Some architectural critics regard this awarded building (2017 Iconic Award) as unprecedented architecture of willingness and foresight [49]. It is famous by its tiled sea green solar façade, distinguishing this large structure from its neighbour buildings and connecting it with the surrounding ocean. The façade exposes the building as a leader in sustainable design. In general, the building is a result of the synergic activity of a motivated client, well technically equipped architectural office and an international community of researchers and manufacturers. Geometrically the building of the Copenhagen International School is cubical, with a BIPV façade consisting of approximately 12,000 PV tiles of 700 × 700 mm each, completely covering the object. With its more than 6000 m2 solar tiles, and an installed capacity of 720 kWp [50], it is considered one of the largest BIPV plants in Denmark. It is expected to produce 300 MWh of electricity per year, more than half of the School’s energy demand. The technology of the glass panels, developed at Ecole Polytechnique Fédérale de Lausanne (EPFL) in Switzerland [51], allows it to take one single colour with no need to apply pigments, thus decreasing panel efficiency. Having a possibility to choose between brick red, royal blue, golden yellow and sea green, the architects chose the sea green solution for the Copenhagen International School. The façade appearance is characterised by a stunning sequent-like effect, thanks to the 5° tilt angle of PV modules on four different orientations. This makes an effect of various colour hues, while in fact, all the PV modules are of the exact same colour. With introducing the described solar façade, the aim of the architects was not only to contribute to the production of green energy, but also to offer a facility in which students could learn about the environment as well as global research and production activity. Equipped with LCD screens showing the energy production to the students, the building has a strong pedagogical impact.

    3. Conclusions

    Landmark buildings are architecturally convenient for application of PV systems for many reasons. Their size and shape are larger than of neighbour objects, and their architectural appearance does not necessarily need to be in accordance with that of the surrounding buildings. Since landmark buildings are built with larger budgets, they are often authored by renowned architectural offices and well-known architects. Design of these objects allows participation of many disciplines and sometimes presumes some technological developments and advancements. It is important to stress that the aim of landmark objects equipped with PV system is mainly their impact on society. Such impact is sometimes related to advanced aesthetics (Novartis Campus), environmental neutrality (Maracanã Stadium), technological advantage (Apple Headquarter) and energy production (Copenhagen International School, Kaohsiung National Stadium, Powerhouse Brattørkaia, Umwelt Arena).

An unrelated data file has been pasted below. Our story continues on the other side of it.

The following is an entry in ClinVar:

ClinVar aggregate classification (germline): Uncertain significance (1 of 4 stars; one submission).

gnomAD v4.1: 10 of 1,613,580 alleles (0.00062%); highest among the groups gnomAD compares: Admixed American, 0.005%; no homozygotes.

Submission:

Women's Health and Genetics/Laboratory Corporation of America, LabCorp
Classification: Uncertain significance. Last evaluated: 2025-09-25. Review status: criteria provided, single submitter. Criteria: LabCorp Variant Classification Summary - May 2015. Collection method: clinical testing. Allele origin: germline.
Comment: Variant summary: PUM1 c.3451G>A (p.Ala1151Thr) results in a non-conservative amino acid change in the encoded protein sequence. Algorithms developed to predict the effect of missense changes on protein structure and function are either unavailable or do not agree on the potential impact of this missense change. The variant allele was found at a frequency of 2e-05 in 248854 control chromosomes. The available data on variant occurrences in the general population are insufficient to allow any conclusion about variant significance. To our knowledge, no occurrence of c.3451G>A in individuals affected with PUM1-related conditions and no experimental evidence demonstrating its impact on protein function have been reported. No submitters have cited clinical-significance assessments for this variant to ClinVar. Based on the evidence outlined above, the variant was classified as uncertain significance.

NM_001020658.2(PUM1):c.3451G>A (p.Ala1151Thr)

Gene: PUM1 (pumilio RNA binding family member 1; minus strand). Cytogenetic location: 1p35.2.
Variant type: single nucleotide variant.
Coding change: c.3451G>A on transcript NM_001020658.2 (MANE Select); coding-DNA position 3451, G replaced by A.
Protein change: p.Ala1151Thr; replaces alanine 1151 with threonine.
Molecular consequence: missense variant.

Furthermore, the examined samples have shown several other parameters of architectural performance: definition and articulation of the fifth façade, PV emphasizing distinctive geometry of architectural buildings, PV contributing to specific geometry of architectural buildings, PV as architectural accent, total integration of PV into the building skin and peculiar PV elements.

    Since the examined samples were different, the general conclusions could be applied to many other similar landmark buildings. The results of this study, i.e., the systematization of selected landmark buildings according to the seven architectural performance parameters, might also be a starting point, as emblematic examples, of the fruitful collaboration between architects and engineers when designing a PV equipped building. The high architectural quality of the PV integration in the selected landmark buildings has been confirmed by the analysis of the architectural integration quality, context sensitivity and system visibility conducted with the LESO-QSV method [52].

    Building a landmark object with an integrated PV system can be an affordable option as it obtains the energy independence for the institution that owns the object and sometimes for its neighbourhood. It also represents the idea of sustainability and environmental responsibility, sending a strong message to its surroundings. Finally, it brings new aesthetics and contributes to the architectural performance of the PV equipped object.

    The entry is from 10.3390/app10196696